What can be done to stay safe?
So at this point, you have to be asking yourself the question from the title of this section. Or you’re skimming around and are confused about how we got here – scroll back up, Derek.
First and foremost, literally, if you suspect or detect a breach, you must contact your financial institution and IT and report the trouble immediately. Right away. (Is that clear enough?) After that is taken care of, you will be armed with the information necessary to contact your local FBI field office to report the crime, where you may be directed to file a second report with the Internet Crime Complaint Center (IC3).
Additionally, here are some other ways to proactively protect yourself and your business:
- Don’t overshare on social media. For literally anyone in your organization, posting information like pet’s names, past schools, family members, and especially birthdays can unknowingly give a scammer everything they need to guess or reset a password. This is the most straightforward example of current social engineering.
- Don’t click unsolicited emails or text messages. If an email or other message comes through asking for privileged info, look up the person separately – and professionally of course – and call the company to ask them to verify the request. Trust but verify, or better yet, never trust and always verify.
- Check every correspondence before engaging. Carefully look at the email address from your sender, hover over the URL, and confirm spelling used. As mentioned before, scammers often utilize slight differences to trick your eye to gain your trust.
- Watch what you download. Ahem, Pam. Never open an email attachment or download a file from someone you don't know, and that usually goes 100% for anyone outside of your network. Be wary of email attachments forwarded to you, even if they could be funny.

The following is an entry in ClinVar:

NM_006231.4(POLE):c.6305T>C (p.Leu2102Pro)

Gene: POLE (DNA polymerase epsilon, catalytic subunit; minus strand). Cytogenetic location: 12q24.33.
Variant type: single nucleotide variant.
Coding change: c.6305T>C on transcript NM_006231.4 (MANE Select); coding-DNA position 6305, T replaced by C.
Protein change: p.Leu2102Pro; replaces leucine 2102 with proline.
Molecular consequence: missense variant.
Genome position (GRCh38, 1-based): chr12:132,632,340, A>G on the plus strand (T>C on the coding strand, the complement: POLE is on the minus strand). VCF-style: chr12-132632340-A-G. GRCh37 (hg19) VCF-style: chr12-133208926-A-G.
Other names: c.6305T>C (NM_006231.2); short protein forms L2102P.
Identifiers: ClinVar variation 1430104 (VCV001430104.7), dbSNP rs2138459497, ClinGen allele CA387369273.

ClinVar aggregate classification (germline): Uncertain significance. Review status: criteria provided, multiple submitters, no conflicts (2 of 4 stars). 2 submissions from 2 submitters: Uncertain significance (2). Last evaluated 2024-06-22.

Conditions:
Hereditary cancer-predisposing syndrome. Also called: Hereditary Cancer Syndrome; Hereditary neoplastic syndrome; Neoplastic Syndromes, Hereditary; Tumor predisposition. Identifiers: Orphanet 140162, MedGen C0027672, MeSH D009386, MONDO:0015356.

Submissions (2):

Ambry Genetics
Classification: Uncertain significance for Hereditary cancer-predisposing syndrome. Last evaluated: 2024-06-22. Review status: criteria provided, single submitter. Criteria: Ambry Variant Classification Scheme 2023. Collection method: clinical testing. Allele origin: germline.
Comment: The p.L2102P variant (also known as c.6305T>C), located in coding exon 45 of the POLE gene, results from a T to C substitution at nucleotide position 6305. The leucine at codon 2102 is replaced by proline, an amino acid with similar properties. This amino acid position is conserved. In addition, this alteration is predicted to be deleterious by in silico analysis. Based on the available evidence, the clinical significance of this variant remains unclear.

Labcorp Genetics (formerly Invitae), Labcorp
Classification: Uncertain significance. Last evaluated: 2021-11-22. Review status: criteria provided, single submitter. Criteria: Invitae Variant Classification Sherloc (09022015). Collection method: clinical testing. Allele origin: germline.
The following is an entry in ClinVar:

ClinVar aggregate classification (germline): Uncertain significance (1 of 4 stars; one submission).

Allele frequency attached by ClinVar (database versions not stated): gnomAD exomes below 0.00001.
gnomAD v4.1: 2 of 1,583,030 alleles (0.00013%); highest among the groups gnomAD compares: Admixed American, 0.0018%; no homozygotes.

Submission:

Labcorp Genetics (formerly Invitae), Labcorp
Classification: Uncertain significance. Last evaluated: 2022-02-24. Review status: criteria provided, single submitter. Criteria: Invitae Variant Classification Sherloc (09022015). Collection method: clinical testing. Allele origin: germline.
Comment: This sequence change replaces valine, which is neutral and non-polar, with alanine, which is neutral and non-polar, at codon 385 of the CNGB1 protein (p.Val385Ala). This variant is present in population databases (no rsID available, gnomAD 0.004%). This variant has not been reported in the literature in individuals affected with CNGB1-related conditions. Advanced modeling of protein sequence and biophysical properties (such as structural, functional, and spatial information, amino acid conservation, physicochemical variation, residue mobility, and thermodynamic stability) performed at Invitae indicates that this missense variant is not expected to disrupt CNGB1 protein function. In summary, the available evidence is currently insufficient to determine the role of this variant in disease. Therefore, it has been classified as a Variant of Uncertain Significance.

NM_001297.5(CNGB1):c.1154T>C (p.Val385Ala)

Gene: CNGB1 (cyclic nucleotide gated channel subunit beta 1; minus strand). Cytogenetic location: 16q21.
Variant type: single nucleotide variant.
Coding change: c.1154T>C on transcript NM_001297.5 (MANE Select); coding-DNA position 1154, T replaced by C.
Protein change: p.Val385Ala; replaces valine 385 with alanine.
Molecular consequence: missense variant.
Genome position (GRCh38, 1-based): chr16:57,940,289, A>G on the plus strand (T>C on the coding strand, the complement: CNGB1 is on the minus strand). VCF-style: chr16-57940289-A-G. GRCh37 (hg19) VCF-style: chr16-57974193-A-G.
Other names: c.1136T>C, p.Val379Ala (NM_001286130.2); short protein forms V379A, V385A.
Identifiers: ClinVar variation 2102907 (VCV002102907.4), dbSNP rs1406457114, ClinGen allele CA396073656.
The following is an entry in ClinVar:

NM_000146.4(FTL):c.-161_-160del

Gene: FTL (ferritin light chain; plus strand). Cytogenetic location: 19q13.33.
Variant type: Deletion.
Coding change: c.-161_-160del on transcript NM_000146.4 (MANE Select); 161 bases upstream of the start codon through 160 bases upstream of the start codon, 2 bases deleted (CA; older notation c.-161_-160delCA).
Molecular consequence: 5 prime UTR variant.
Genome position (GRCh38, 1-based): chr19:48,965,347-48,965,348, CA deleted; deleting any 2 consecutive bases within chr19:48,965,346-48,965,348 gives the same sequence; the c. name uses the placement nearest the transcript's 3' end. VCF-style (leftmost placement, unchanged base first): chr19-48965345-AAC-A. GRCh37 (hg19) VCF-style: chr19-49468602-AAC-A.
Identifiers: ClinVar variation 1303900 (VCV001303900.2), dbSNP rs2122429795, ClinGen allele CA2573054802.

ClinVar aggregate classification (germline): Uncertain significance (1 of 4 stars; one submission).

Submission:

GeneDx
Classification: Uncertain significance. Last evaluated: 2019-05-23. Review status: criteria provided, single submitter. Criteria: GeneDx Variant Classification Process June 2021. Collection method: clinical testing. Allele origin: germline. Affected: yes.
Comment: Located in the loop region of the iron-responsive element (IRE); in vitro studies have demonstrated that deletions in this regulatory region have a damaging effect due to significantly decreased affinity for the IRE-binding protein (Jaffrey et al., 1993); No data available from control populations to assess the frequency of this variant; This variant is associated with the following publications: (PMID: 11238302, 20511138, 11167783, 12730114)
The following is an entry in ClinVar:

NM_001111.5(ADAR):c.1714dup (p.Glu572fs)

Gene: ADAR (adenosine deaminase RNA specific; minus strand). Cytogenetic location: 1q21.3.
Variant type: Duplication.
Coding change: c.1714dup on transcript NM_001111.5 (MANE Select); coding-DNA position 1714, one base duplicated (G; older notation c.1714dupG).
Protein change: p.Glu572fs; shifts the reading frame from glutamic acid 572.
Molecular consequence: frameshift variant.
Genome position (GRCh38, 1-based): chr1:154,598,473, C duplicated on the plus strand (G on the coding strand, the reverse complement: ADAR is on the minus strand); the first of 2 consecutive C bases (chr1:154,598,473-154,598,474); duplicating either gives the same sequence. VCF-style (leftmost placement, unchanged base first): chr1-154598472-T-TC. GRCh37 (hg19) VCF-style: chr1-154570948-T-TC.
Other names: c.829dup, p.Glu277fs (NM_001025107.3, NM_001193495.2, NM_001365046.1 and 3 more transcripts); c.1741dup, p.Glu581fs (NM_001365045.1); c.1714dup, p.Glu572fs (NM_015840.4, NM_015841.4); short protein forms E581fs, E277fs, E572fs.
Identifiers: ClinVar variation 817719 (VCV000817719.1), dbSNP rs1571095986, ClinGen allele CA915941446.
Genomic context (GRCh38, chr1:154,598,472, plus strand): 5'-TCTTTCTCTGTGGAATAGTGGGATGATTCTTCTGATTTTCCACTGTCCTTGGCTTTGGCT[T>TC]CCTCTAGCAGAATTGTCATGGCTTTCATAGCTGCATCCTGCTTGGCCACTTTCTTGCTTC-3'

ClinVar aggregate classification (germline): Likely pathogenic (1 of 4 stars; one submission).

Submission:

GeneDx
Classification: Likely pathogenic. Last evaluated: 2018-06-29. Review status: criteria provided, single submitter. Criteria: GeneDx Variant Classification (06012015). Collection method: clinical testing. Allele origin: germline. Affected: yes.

- Set up multi-factor authentication. Seriously, how have you not set up your MFA?
- Verify payment and purchase requests. It may not always be possible to verify everything in person, but often calling the person making a request can be the difference between a breach and security. Verify any change in account numbers or regular payment procedures directly with the person making the request.
- Remember, slow and steady. Everyone has their deadlines, but be especially wary if the person making requests is pressing you to act quickly. Take your time, check every box you can, and make the right decision every time.
Let’s say this: We really, really hope this never becomes a problem for you. It seems like a huge pain in the butt, and we’re firm believers in working hard to prevent situations like this from ever occurring. The path toward safety is paved with potholes, especially in an increasingly digital workplace. With new technology comes new challenges, but the best news is that if you follow the guide to staying safe, it is very unlikely to affect you and your business.
To learn more about how to protect your business from the $43B scam of business email compromises, give us a call at (864) 552-1291 and we'll help you evaluate capabilities and options. Also, sign up for PTG Tech Talk for bi-monthly tech news and consider following us on LinkedIn, Facebook, and Twitter!